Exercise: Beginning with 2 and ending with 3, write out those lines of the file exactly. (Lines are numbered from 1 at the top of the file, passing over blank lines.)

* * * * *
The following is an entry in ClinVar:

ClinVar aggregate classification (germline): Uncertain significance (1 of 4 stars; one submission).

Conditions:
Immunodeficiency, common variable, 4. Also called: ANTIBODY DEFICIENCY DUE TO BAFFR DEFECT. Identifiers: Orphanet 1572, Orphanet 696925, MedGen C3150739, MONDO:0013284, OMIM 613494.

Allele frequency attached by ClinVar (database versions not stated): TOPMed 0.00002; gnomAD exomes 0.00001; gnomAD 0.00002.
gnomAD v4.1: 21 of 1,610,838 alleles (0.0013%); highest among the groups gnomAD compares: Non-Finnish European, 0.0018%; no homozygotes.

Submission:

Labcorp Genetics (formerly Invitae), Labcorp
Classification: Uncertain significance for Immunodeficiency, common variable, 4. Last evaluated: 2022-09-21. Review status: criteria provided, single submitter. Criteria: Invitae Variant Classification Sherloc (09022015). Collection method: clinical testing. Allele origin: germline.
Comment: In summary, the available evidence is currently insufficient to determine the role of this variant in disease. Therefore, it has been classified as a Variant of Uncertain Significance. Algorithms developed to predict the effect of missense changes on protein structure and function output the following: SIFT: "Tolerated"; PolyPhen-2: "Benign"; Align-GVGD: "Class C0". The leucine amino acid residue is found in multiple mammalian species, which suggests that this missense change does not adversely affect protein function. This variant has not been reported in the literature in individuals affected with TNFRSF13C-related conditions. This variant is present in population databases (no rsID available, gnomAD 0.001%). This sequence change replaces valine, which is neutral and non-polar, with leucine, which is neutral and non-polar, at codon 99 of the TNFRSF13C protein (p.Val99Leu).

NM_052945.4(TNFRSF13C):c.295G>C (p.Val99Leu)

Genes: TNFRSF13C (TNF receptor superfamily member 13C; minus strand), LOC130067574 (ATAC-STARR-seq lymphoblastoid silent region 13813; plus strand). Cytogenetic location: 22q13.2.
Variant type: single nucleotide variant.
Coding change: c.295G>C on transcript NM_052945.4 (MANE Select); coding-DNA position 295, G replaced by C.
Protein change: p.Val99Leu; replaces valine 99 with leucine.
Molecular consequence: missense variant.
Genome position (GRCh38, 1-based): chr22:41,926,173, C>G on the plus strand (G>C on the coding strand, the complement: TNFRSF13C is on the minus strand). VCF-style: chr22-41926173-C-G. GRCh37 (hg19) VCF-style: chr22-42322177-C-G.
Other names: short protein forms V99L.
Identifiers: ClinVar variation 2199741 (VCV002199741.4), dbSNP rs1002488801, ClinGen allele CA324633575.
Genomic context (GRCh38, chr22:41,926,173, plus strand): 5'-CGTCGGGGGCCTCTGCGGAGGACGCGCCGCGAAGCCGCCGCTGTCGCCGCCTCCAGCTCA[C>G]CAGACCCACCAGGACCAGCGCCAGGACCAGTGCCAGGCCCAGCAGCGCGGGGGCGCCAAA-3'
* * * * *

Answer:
ClinVar aggregate classification (germline): Uncertain significance (1 of 4 stars; one submission).

Conditions: